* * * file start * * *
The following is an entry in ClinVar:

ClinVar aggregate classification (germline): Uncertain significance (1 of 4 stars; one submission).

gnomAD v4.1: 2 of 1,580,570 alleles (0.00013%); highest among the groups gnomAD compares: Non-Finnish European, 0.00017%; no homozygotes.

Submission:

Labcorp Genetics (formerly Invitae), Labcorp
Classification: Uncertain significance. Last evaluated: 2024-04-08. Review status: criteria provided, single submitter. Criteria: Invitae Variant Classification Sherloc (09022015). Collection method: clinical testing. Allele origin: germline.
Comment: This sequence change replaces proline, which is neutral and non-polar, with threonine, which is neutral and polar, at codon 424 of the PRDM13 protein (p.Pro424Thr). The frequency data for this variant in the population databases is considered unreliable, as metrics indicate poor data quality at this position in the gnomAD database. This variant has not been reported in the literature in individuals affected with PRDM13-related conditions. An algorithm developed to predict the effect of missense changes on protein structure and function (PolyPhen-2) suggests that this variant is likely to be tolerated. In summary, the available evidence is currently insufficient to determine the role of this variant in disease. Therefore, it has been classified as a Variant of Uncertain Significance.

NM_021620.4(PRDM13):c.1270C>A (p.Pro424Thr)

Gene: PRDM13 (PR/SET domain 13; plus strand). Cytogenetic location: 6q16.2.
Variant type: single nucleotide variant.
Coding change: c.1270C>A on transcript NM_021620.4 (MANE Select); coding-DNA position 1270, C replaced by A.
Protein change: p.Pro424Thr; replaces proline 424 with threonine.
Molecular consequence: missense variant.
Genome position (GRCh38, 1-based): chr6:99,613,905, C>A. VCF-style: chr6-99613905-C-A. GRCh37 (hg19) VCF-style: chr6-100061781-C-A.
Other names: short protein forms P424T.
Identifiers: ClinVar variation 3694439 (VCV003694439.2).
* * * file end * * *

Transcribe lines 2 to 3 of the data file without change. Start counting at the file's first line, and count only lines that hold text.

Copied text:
ClinVar aggregate classification (germline): Uncertain significance (1 of 4 stars; one submission).

gnomAD v4.1: 2 of 1,580,570 alleles (0.00013%); highest among the groups gnomAD compares: Non-Finnish European, 0.00017%; no homozygotes.